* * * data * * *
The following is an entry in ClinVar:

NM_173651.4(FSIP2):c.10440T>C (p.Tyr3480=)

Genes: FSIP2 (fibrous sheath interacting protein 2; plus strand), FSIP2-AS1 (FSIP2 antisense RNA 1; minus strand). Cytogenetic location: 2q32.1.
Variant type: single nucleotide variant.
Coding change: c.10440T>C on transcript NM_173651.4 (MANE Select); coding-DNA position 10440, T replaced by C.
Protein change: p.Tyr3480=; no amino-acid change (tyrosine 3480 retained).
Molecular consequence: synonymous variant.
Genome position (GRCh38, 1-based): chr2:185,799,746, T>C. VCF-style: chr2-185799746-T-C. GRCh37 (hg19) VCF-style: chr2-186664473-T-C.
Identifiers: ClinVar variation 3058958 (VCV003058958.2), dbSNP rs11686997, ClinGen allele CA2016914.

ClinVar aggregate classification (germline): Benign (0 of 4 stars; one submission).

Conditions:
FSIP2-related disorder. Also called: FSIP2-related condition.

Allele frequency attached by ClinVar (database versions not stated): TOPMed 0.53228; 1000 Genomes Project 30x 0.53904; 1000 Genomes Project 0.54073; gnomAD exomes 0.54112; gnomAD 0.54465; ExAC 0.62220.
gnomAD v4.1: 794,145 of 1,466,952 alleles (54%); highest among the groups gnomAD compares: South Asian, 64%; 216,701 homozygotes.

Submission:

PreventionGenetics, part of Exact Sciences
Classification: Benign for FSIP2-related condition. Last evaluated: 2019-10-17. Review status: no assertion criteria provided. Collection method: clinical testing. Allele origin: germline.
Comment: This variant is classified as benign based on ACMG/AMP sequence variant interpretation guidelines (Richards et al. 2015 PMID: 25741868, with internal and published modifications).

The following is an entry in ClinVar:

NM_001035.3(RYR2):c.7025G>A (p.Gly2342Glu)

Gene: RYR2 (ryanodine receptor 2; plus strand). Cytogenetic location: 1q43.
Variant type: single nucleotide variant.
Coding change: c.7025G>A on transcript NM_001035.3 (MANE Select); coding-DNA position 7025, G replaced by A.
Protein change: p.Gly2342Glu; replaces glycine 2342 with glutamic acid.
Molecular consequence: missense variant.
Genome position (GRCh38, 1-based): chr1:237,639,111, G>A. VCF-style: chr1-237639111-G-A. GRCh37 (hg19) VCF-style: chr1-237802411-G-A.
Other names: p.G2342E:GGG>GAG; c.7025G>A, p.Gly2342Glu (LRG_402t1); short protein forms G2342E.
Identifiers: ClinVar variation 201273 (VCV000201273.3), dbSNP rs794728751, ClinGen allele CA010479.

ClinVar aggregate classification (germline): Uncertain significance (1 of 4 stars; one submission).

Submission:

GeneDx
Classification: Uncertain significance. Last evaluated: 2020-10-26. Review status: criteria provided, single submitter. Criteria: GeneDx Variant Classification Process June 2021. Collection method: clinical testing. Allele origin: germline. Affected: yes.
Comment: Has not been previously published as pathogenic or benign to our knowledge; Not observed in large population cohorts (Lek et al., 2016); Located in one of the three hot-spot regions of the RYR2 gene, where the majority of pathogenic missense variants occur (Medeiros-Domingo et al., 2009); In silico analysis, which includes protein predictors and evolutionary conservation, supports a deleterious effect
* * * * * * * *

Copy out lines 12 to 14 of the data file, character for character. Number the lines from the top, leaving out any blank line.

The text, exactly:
FSIP2-related disorder. Also called: FSIP2-related condition.

Allele frequency attached by ClinVar (database versions not stated): TOPMed 0.53228; 1000 Genomes Project 30x 0.53904; 1000 Genomes Project 0.54073; gnomAD exomes 0.54112; gnomAD 0.54465; ExAC 0.62220.
gnomAD v4.1: 794,145 of 1,466,952 alleles (54%); highest among the groups gnomAD compares: South Asian, 64%; 216,701 homozygotes.